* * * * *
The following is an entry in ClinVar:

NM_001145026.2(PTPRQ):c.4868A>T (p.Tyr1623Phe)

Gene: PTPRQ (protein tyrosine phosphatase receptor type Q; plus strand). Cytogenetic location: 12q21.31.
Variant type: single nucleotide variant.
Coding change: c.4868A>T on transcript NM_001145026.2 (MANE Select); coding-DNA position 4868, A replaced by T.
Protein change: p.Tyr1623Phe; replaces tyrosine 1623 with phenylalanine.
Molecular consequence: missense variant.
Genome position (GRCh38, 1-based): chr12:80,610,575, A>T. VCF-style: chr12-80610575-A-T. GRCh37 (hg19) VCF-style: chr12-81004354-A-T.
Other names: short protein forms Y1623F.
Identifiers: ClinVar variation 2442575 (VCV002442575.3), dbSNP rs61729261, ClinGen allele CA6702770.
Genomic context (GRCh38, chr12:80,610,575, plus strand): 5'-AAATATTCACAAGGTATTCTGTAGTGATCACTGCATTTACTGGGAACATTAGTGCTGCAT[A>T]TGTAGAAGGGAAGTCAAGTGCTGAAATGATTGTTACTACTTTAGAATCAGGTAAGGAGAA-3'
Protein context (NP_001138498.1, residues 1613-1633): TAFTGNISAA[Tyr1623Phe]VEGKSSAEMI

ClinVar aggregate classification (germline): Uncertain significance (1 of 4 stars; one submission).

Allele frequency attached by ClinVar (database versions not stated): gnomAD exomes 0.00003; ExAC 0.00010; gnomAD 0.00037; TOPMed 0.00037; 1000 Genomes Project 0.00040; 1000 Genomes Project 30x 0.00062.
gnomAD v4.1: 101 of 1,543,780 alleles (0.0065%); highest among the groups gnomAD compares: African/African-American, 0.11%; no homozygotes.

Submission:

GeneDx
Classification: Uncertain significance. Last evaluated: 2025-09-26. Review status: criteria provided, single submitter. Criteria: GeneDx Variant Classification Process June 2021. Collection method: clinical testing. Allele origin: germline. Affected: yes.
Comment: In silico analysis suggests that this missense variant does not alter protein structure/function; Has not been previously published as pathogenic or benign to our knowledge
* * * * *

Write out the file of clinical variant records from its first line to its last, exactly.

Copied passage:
The following is an entry in ClinVar:

NM_001145026.2(PTPRQ):c.4868A>T (p.Tyr1623Phe)

Gene: PTPRQ (protein tyrosine phosphatase receptor type Q; plus strand). Cytogenetic location: 12q21.31.
Variant type: single nucleotide variant.
Coding change: c.4868A>T on transcript NM_001145026.2 (MANE Select); coding-DNA position 4868, A replaced by T.
Protein change: p.Tyr1623Phe; replaces tyrosine 1623 with phenylalanine.
Molecular consequence: missense variant.
Genome position (GRCh38, 1-based): chr12:80,610,575, A>T. VCF-style: chr12-80610575-A-T. GRCh37 (hg19) VCF-style: chr12-81004354-A-T.
Other names: short protein forms Y1623F.
Identifiers: ClinVar variation 2442575 (VCV002442575.3), dbSNP rs61729261, ClinGen allele CA6702770.
Genomic context (GRCh38, chr12:80,610,575, plus strand): 5'-AAATATTCACAAGGTATTCTGTAGTGATCACTGCATTTACTGGGAACATTAGTGCTGCAT[A>T]TGTAGAAGGGAAGTCAAGTGCTGAAATGATTGTTACTACTTTAGAATCAGGTAAGGAGAA-3'
Protein context (NP_001138498.1, residues 1613-1633): TAFTGNISAA[Tyr1623Phe]VEGKSSAEMI

ClinVar aggregate classification (germline): Uncertain significance (1 of 4 stars; one submission).

Allele frequency attached by ClinVar (database versions not stated): gnomAD exomes 0.00003; ExAC 0.00010; gnomAD 0.00037; TOPMed 0.00037; 1000 Genomes Project 0.00040; 1000 Genomes Project 30x 0.00062.
gnomAD v4.1: 101 of 1,543,780 alleles (0.0065%); highest among the groups gnomAD compares: African/African-American, 0.11%; no homozygotes.

Submission:

GeneDx
Classification: Uncertain significance. Last evaluated: 2025-09-26. Review status: criteria provided, single submitter. Criteria: GeneDx Variant Classification Process June 2021. Collection method: clinical testing. Allele origin: germline. Affected: yes.
Comment: In silico analysis suggests that this missense variant does not alter protein structure/function; Has not been previously published as pathogenic or benign to our knowledge